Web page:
Is a Social Revolution possible with new social media platform, ‘Unthink’?

Image Source: WHOA Magazine

Being an art writer and blogger is tough. There’s so much to keep up with in the world since the popularization of social networking sites such as Friendster, MySpace, Tribe, and Facebook. THEN, you have online news sources like Digg and Reddit on top of reading through RSS feeds. OH, and did you know about online curation sites like Pearltrees and Pinterest (suggested by talented new media artist, Matt Ganucheau)?!?!

Yeah, I know. That’s a lot of online stuff going on, eh?

It can all be a bit daunting but this is all indicative of the time we live in.

It’s difficult to keep up with all the rapid changes in technology but I’m convinced it’s all about working with what you’re able to handle. One of my resources for what’s going on in the world is print and online publication WHOA, which is where I learned about new social media platform, Unthink. The hope is to give Unthink users an online space where they completely own their content and usage is free from advertising (hmmmm, quite ambitious) BUT this does give way towards yet another venue for discussions, forums, and endless possilibities for folks who want something different from current platforms. Whether it will incite an online social revolution, we have yet to see. In any case, if you’re interested in learning more, click on the screenshot of Unthink below.

PS: Just in case you’re wondering, I signed up with Unthink to be a Beta Tester but didn’t receive my invite pin. Sigh. I’ll keep you posted.

Image Source: Unthink About Page
Advertisements

Author: Dorothy R. Santos

Dorothy R. Santos (b. 1978) is a Filipina-American writer, editor, curator, and educator whose research interests include new media and digital art, activism, artificial intelligence, and biotechnology. Born and raised in San Francisco, California, she holds Bachelor’s degrees in Philosophy and Psychology from the University of San Francisco, and received her Master’s degree in Visual and Critical Studies at the California College of the Arts. She serves as one of the editors-in-chief for Hyphen magazine. Her work appears in art21, Art Practical, Daily Serving, Rhizome, Hyperallergic, and SF MOMA's Open Space. She has lectured at the De Young museum, Stanford University, School of Visual Arts, and more. Her essay “Materiality to Machines: Manufacturing the Organic and Hypotheses for Future Imaginings,” was published in The Routledge Companion to Biology in Art and Architecture (2016). She is currently a Yerba Buena Center for the Arts fellow researching the concept of citizenship. She also serves as executive staff for the Bay Area Society for Art & Activism and board member for the SOMArts Cultural Center.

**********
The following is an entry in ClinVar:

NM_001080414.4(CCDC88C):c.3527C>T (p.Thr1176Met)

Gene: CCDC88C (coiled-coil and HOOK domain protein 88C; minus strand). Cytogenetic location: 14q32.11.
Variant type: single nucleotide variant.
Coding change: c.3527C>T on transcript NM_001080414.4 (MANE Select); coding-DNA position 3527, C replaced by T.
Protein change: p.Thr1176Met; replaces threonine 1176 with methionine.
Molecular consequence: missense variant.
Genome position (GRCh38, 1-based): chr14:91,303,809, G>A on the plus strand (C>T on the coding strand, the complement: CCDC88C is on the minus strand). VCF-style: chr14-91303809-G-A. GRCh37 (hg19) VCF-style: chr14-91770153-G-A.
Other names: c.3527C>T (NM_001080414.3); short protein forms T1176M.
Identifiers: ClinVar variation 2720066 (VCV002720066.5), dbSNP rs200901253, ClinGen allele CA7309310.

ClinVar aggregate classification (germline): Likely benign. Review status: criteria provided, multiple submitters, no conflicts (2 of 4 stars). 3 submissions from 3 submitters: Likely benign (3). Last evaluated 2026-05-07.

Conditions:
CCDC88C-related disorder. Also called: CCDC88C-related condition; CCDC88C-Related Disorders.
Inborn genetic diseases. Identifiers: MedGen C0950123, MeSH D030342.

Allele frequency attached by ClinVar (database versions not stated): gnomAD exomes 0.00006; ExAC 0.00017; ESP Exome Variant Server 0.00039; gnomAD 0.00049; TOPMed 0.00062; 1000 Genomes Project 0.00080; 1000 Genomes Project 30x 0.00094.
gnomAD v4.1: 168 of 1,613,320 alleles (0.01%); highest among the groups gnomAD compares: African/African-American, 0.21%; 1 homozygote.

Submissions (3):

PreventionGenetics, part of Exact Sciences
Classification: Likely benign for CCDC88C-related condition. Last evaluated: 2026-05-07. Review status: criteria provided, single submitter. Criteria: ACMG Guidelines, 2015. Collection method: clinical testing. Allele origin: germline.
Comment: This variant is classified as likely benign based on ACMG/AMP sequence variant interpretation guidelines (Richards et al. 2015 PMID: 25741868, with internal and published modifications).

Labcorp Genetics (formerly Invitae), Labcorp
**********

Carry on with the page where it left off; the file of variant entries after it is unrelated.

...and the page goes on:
3 thoughts on “Is a Social Revolution possible with new social media platform, ‘Unthink’?”

  1. I understand. I am a bit overwhelmed by social media myself. There are days I want to dropkick (yes, violently) anything that leaves me feeling more disconnected than connected.

    It is a steady stream of mystery and myth. Having my FB page deactivated by the Wizards of Oz behind the FB curtain more than once, I’m a bit unhinged from really believing there would really be a free site. It’s a learning experience, to say the least (at the same time tilting towards totally cliché). What peeks my interest, as I have noticed, is the prevalence of the conversation around where our conversation should be.